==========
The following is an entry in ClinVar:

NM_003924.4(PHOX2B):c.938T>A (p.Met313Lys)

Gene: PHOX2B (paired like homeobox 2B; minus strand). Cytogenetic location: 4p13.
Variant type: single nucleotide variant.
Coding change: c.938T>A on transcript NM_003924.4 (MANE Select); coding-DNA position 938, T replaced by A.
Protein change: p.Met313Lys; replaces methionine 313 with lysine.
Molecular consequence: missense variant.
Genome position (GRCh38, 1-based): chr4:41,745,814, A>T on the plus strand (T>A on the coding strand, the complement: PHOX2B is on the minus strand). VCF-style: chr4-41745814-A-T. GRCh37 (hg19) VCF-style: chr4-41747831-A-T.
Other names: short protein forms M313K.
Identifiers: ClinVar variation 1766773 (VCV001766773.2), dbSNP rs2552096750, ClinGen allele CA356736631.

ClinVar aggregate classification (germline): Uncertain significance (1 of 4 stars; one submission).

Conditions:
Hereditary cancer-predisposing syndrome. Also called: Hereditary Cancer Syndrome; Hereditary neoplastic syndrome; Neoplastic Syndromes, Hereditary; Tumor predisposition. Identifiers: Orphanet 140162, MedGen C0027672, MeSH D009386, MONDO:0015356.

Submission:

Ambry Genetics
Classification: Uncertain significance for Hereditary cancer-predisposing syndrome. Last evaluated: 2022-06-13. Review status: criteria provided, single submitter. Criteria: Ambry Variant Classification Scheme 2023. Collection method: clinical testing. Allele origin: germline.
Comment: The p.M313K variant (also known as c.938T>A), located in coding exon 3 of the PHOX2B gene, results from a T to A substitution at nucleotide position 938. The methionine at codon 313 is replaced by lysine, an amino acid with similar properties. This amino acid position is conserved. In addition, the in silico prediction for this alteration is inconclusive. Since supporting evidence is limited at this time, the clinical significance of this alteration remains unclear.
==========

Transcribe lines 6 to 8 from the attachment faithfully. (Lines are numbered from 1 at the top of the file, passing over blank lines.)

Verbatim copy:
Protein change: p.Met313Lys; replaces methionine 313 with lysine.
Molecular consequence: missense variant.
Genome position (GRCh38, 1-based): chr4:41,745,814, A>T on the plus strand (T>A on the coding strand, the complement: PHOX2B is on the minus strand). VCF-style: chr4-41745814-A-T. GRCh37 (hg19) VCF-style: chr4-41747831-A-T.